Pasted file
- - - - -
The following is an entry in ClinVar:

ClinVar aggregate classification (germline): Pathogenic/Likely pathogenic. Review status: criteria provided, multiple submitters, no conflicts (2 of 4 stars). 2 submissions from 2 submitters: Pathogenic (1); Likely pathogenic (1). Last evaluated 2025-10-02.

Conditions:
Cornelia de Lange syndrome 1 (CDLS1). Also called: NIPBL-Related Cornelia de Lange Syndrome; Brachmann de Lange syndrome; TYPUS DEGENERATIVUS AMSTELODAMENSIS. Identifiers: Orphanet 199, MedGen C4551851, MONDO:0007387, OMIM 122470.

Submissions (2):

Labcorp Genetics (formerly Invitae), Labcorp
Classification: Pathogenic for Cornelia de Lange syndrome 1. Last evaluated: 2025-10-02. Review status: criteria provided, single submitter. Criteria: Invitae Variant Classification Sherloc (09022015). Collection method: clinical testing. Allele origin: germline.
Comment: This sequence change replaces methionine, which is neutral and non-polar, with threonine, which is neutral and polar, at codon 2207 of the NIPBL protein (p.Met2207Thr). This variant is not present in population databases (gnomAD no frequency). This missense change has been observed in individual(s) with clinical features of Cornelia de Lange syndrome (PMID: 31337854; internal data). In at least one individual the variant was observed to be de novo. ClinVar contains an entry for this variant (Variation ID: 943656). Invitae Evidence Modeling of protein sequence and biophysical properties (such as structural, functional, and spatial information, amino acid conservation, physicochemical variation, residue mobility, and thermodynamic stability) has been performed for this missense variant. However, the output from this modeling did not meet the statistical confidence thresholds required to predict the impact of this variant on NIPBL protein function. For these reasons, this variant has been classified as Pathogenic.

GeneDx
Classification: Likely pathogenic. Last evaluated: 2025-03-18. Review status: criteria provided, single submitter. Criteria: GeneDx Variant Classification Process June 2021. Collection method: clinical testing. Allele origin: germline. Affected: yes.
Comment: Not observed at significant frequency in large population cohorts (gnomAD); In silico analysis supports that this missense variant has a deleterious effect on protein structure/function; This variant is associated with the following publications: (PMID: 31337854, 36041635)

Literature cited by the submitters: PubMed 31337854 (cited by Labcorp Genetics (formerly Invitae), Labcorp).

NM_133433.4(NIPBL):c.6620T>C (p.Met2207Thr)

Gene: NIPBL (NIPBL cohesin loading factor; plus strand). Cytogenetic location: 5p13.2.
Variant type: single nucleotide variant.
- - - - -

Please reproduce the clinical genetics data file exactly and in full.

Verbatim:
The following is an entry in ClinVar:

ClinVar aggregate classification (germline): Pathogenic/Likely pathogenic. Review status: criteria provided, multiple submitters, no conflicts (2 of 4 stars). 2 submissions from 2 submitters: Pathogenic (1); Likely pathogenic (1). Last evaluated 2025-10-02.

Conditions:
Cornelia de Lange syndrome 1 (CDLS1). Also called: NIPBL-Related Cornelia de Lange Syndrome; Brachmann de Lange syndrome; TYPUS DEGENERATIVUS AMSTELODAMENSIS. Identifiers: Orphanet 199, MedGen C4551851, MONDO:0007387, OMIM 122470.

Submissions (2):

Labcorp Genetics (formerly Invitae), Labcorp
Classification: Pathogenic for Cornelia de Lange syndrome 1. Last evaluated: 2025-10-02. Review status: criteria provided, single submitter. Criteria: Invitae Variant Classification Sherloc (09022015). Collection method: clinical testing. Allele origin: germline.
Comment: This sequence change replaces methionine, which is neutral and non-polar, with threonine, which is neutral and polar, at codon 2207 of the NIPBL protein (p.Met2207Thr). This variant is not present in population databases (gnomAD no frequency). This missense change has been observed in individual(s) with clinical features of Cornelia de Lange syndrome (PMID: 31337854; internal data). In at least one individual the variant was observed to be de novo. ClinVar contains an entry for this variant (Variation ID: 943656). Invitae Evidence Modeling of protein sequence and biophysical properties (such as structural, functional, and spatial information, amino acid conservation, physicochemical variation, residue mobility, and thermodynamic stability) has been performed for this missense variant. However, the output from this modeling did not meet the statistical confidence thresholds required to predict the impact of this variant on NIPBL protein function. For these reasons, this variant has been classified as Pathogenic.

GeneDx
Classification: Likely pathogenic. Last evaluated: 2025-03-18. Review status: criteria provided, single submitter. Criteria: GeneDx Variant Classification Process June 2021. Collection method: clinical testing. Allele origin: germline. Affected: yes.
Comment: Not observed at significant frequency in large population cohorts (gnomAD); In silico analysis supports that this missense variant has a deleterious effect on protein structure/function; This variant is associated with the following publications: (PMID: 31337854, 36041635)

Literature cited by the submitters: PubMed 31337854 (cited by Labcorp Genetics (formerly Invitae), Labcorp).

NM_133433.4(NIPBL):c.6620T>C (p.Met2207Thr)

Gene: NIPBL (NIPBL cohesin loading factor; plus strand). Cytogenetic location: 5p13.2.
Variant type: single nucleotide variant.